An issue in the background of the lawsuit filed against Governor Blunt’s office has significance well beyond the tenure of Matt Blunt.
For now, special investigators have been blocked from forcing Governor Blunt to give sworn testimony in the lawsuit that claims his office violated state law by deleting e-mails that should have been retained as public records. Cole County Circuit Judge Richard Callahan agreed with Blunt’s defense team during a hearing in Jefferson City, saying that the initial request that Blunt give a deposition in the case was too broad. Callahan has indicated he might reconsider his decision if the team resubmits a request that outlines specific areas of inquiry.
One of the special assistant attorneys general, Joe Maxwell, says the governor’s testimony is vital to the investigation, "We some statement as to what he knew and when he knew it."
Maxwell says Blunt’s Chief Counsel, Henry Herschel, has already admitted that he provided incorrect legal advice about e-mails, advice he corrected and filed. Maxwell says the governor can clear up whether he ever received the correction.
Maxwell and Louis Leonatti are investigating the case on behalf of the Attorney General. They argue Missouri law doesn’t grant the governor "executive privilege" to block their request. Callahan responded by reminding the two their request was not just of any individual, but of the governor of the state of Missouri.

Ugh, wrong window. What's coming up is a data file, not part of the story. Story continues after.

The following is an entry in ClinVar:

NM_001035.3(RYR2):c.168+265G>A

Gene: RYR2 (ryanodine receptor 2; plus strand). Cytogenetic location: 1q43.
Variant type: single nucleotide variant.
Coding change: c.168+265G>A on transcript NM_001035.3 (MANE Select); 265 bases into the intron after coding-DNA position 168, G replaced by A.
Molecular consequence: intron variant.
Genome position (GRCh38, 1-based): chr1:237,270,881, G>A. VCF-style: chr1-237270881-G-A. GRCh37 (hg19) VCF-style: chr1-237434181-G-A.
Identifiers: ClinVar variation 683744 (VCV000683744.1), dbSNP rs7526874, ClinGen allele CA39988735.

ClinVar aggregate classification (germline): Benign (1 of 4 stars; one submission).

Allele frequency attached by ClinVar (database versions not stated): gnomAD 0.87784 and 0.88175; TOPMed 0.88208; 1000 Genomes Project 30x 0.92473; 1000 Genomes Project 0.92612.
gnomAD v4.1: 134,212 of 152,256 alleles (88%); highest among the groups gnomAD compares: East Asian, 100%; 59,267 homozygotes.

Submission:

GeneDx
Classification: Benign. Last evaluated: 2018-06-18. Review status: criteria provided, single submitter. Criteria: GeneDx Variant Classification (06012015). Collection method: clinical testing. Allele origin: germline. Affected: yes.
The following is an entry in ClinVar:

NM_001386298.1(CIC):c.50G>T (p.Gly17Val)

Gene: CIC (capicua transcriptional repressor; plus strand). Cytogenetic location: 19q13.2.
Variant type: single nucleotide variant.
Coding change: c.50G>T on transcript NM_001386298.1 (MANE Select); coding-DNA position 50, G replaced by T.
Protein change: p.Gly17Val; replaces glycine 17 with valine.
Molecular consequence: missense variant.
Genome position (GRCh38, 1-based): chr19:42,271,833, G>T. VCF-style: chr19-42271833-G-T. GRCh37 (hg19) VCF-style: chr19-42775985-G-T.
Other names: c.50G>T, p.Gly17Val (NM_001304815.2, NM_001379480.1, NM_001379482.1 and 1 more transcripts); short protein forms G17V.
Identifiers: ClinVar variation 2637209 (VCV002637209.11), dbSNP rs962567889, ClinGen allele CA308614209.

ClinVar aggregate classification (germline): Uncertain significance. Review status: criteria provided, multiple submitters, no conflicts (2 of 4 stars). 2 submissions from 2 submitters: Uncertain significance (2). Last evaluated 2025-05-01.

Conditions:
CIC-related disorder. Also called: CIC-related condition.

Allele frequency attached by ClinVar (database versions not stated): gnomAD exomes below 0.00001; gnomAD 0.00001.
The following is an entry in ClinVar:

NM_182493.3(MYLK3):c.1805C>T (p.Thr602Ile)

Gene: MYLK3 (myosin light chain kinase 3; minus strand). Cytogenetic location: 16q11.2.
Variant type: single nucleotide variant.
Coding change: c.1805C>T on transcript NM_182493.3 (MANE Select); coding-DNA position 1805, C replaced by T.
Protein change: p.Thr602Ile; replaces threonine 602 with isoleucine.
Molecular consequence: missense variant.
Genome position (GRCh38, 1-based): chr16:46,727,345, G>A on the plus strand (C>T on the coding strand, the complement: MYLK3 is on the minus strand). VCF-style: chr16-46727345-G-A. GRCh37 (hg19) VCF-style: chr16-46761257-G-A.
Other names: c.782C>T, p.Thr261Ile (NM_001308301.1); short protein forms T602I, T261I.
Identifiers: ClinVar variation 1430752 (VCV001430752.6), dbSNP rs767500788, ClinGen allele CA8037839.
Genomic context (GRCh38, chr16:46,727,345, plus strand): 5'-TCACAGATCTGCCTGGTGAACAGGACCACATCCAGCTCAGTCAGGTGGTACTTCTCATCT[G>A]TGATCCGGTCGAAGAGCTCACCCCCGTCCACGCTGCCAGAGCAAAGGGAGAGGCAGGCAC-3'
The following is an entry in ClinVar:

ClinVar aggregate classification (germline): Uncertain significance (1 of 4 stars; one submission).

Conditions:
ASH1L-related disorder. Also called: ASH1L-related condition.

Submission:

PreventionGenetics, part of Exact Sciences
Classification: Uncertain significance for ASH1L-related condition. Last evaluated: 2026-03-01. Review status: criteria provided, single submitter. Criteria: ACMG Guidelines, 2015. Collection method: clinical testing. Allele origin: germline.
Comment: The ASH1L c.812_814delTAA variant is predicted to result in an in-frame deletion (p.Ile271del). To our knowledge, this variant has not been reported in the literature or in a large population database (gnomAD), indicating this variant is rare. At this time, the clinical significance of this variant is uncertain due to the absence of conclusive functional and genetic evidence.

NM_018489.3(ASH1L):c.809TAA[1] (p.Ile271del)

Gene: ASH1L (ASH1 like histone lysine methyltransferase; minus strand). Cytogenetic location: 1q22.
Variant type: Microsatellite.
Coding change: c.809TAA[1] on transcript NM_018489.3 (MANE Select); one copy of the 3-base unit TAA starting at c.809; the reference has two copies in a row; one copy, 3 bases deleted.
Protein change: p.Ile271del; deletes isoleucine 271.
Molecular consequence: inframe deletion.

Governor Blunt believes if he submits to their request, he’ll set a bad precedent.
"I think as a matter of policy for future governors," Blunt says, "I don’t know that they should be deposed on cases that they don’t really have anything to do with or have any direct connection."
Blunt says he’s worried action he takes now will affect governors in the future.
"I would think people ought to be concerned about that. The idea that the governor can be dragged into legal cases that all sorts of depositions have demonstrated he had absolutely nothing to do with is I think has some real bearing on the future."
The lawsuit claims the governor’s office deleted e-mails that should have been retained and refused to release e-mails that should be considered public record. A trial on the case has been scheduled to begin January 5 th in the Cole County Courthouse in Jefferson City.